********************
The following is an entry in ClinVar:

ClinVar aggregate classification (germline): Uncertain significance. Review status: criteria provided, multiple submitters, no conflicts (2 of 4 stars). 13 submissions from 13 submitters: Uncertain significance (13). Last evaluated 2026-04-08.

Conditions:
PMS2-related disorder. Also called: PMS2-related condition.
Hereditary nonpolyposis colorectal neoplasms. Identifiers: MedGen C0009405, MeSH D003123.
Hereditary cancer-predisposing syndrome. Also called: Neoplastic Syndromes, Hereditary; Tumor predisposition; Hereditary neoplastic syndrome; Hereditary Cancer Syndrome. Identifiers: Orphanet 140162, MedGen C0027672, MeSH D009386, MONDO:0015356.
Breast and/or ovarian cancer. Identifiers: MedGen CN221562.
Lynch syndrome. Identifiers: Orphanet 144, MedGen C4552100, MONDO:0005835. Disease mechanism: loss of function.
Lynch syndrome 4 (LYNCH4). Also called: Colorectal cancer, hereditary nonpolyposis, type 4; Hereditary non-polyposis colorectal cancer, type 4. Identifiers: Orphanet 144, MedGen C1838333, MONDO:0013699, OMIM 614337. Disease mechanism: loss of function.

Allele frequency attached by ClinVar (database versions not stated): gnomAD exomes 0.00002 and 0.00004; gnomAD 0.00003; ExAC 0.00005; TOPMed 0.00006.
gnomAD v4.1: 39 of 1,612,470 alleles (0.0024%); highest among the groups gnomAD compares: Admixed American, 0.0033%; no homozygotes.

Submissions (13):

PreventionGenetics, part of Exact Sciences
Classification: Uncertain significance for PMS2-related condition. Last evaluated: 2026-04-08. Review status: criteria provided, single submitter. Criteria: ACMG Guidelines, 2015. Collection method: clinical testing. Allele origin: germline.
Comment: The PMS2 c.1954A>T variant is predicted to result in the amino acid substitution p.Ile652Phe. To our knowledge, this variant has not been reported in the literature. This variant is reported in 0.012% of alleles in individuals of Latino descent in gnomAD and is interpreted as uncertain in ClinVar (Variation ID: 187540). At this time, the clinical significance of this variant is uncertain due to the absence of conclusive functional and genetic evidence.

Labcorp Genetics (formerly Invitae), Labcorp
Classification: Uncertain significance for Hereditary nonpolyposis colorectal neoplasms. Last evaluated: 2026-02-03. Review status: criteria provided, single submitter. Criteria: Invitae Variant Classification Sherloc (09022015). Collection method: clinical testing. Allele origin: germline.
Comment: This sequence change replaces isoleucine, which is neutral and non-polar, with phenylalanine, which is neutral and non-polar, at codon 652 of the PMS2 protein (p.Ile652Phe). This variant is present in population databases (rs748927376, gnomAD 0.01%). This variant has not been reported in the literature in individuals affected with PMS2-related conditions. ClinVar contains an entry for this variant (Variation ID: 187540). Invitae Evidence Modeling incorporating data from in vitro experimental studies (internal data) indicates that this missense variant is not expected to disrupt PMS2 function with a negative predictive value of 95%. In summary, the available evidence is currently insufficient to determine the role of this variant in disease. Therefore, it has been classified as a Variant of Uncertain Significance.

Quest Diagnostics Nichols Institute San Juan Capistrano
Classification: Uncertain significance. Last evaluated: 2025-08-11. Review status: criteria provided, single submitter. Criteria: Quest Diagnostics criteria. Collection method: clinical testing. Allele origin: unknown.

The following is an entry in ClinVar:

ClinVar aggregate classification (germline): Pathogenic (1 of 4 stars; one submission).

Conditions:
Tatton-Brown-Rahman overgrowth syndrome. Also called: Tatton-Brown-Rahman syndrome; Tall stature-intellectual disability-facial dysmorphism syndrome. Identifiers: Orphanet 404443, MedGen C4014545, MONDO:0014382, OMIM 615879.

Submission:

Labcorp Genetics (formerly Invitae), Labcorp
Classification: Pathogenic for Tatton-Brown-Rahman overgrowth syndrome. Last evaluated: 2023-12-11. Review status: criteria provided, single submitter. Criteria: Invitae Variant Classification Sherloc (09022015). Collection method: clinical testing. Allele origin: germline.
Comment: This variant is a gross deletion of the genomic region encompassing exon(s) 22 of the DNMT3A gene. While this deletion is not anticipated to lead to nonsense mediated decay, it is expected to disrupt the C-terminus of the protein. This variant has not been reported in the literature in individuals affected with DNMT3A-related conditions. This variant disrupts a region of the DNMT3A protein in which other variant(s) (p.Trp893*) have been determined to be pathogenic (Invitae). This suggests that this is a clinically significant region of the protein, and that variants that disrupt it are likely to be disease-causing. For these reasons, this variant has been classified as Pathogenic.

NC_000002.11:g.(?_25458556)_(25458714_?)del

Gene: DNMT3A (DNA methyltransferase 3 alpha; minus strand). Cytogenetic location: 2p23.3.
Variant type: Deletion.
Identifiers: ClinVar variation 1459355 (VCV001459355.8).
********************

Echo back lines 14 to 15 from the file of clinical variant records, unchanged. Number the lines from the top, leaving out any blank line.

Classification: Uncertain significance for PMS2-related condition. Last evaluated: 2026-04-08. Review status: criteria provided, single submitter. Criteria: ACMG Guidelines, 2015. Collection method: clinical testing. Allele origin: germline.
Comment: The PMS2 c.1954A>T variant is predicted to result in the amino acid substitution p.Ile652Phe. To our knowledge, this variant has not been reported in the literature. This variant is reported in 0.012% of alleles in individuals of Latino descent in gnomAD and is interpreted as uncertain in ClinVar (Variation ID: 187540). At this time, the clinical significance of this variant is uncertain due to the absence of conclusive functional and genetic evidence.